What is FIFA Doing??


By: Shana Levine
Associate Athletic Director

Qatar. Really?

First of all, I would like to acknowledge that most of the subsequent post is coming from a place of upset and frustration.  This upset and frustration is over the fact that my vacation plans for 2018 and 2022 are now royally screwed up and have to be thrown out the window.  I mean really, Russia and Qatar???

I was really hoping, and looking forward to, traveling to England for the 2018 World Cup and then bouncing from one city to another in the US in 2022.  Those plans will clearly now have to be scrapped.  I guess it made way too much sense to hold the World Cup in places where the venues and infrastructure are already in existence.  England and the US already have more soccer stadiums than would ever be needed to host the cup.  Infrastructure in Russia – maybe, not sure on that one.  Qatar – definitely not.  In fact, they are planning on building 9 stadiums for the event.  More on that later.

I am not all that confident about the stability of the Middle East in next month or next year…much less in 2022.  Chances of me (or most people) making plans to travel there = probably not great.

I do truly understand the excitement of awarding the world cup to areas of the globe that have never hosted – we just had a very exciting and successful (and loud thanks to the vuvuzelas) World Cup in Africa.  So, the idea of Russia and the Middle East hosting for the first time does have a nice ring to it.  But when it comes to the implementation, I am not so sure it’s a good idea.  I mean Qatar is tiny – about 1,100 square miles smaller than Connecticut.  Can you imagine trying to host the World Cup in only a part of Connecticut – with all those people, the number of stadiums and hotels needed?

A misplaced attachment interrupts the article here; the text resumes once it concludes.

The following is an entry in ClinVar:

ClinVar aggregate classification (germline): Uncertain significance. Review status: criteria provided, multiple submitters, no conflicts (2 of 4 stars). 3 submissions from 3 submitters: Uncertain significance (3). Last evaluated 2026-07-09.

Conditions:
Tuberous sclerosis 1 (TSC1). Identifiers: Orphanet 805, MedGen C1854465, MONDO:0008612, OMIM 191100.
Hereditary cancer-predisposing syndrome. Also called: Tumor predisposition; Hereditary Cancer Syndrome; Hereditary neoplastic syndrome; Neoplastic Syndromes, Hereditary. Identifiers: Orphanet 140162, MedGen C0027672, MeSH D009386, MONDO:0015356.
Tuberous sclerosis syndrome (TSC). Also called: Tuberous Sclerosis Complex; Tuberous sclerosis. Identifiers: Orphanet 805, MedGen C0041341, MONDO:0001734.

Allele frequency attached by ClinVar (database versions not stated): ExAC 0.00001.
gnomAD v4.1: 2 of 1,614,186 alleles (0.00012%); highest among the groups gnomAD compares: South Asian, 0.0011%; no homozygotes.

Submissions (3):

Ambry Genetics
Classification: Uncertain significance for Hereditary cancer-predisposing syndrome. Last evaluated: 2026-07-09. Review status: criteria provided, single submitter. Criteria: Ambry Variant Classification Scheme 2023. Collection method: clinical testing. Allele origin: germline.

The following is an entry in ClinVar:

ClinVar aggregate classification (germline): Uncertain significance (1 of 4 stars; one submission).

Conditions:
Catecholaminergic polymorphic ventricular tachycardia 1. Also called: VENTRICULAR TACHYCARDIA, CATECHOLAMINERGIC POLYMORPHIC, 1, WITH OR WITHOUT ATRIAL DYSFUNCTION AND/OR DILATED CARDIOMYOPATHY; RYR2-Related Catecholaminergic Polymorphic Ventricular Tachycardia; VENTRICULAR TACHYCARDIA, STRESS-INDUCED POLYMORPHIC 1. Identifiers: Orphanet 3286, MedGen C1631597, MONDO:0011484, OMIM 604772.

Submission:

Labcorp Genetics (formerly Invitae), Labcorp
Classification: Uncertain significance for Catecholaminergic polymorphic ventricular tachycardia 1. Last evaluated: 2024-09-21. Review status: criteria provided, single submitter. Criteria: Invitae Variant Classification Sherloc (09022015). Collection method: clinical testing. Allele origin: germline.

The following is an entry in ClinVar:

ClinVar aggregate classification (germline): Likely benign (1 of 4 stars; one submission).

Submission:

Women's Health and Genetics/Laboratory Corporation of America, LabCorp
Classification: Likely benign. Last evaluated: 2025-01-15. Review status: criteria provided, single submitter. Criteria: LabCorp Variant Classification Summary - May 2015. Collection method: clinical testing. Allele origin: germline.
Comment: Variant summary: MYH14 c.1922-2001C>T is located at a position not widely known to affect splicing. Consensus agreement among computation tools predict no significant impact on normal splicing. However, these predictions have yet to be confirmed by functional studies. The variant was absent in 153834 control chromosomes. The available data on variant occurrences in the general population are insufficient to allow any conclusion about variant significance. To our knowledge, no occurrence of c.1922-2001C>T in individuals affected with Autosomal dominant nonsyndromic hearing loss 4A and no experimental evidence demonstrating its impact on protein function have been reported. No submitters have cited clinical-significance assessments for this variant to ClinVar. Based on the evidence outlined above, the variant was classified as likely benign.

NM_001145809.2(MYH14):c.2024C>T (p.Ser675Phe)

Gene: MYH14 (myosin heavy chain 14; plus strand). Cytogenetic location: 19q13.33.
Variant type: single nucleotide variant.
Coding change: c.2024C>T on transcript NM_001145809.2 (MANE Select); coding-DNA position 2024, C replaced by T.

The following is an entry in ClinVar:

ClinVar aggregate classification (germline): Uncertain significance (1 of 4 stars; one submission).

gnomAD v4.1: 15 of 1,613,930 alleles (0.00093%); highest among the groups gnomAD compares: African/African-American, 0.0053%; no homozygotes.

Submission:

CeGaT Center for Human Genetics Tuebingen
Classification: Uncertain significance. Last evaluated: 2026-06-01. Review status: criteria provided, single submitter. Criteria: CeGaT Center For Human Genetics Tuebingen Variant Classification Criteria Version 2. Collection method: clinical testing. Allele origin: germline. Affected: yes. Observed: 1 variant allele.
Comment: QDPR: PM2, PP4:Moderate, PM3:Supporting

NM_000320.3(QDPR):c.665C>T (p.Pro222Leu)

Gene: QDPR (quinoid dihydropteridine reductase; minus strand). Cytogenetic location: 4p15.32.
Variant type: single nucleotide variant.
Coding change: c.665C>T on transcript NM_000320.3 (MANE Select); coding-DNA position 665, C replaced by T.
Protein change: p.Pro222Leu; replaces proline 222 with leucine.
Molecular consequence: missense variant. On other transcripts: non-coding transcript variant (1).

To add insult to injury, almost everyone that I have heard talking about it on TV and Radio cannot even pronounce Qatar (/’ka:tar/).  If you listened to PTI on Thursday evening, you would have heard Tony Kornheiser, Michael Wilbon and Tony Reali pronounce it like “cutter” (\’kə-tər\) multiple times.  That’s not even close to correct.

Beckham wasn't enough to sway the FIFA selection committee

It had to be a big blow to England to not only have the 2018 cup be awarded to Russia, but to only receive one vote from the committee.  Ouch.  And England pulled out all the stops for their 2018 bid – the final presentation on Thursday included Prince William, Prime Minister David Cameron and Los Angeles Galaxy midfielder and former captain of England’s soccer team, David Beckham.  Wow, that’s star power.  Even though England is basically the “home” of soccer, it has not hosted the World Cup since 1966.  I mean, really, throw them a bone.  Oh, and they have an incredible beer selection in their soccer stadiums.  I really hope the committee really took that into consideration because I know that I do.

As for the United States’ bid for 2022, it was very much focused on giving back, conservation and promoting environmental sustainability in line with the United Nations’ Millennium Development Goals.  The bid included plans to provide a percentage of every ticket sold to go back into providing drinking water for millions in the developing world.  Additionally, there was a commitment from the US to uphold high environmental standards in six core areas: water, waste, energy, transportation, procurement and climate change.  That all sounds great, right?  Well, the FIFA executive committee didn’t think so and actually decided to go the exact opposite direction by awarding the bid to Qatar.  Qatar has the highest per-capita carbon dioxide emissions – three times those of the United States. Qatar had the highest per-capita carbon dioxide emissions for the past 18 years. These emissions are largely due to high rates of energy use in Qatar.  Awesome.  And do you know what was in Qatar’s bid?  Well, since it is regularly about 130 degrees there in the summer (right, because it’s a desert) the bid included a plan to create air-conditioned outdoor stadiums.  Really?  How practical is it to air-condition the outside?

Another great decision by FIFA.  Good work.  It’s right up there with shying away from goal-line technology.  I mean, how important is it to know if the ball really goes in the goal?  Especially in such a high scoring game like soccer. (read previous sentences with extreme sarcasm)

So, I guess it looks like I will be headed to Brazil in 2014.  Here’s to hoping they have good beer at their stadiums.


One Response to “What is FIFA Doing??”

  1. Trey Todd Says:

    I couldn’t agree more. Fiji would make more sense than Qatar! My last worldcup visit will be Brazil

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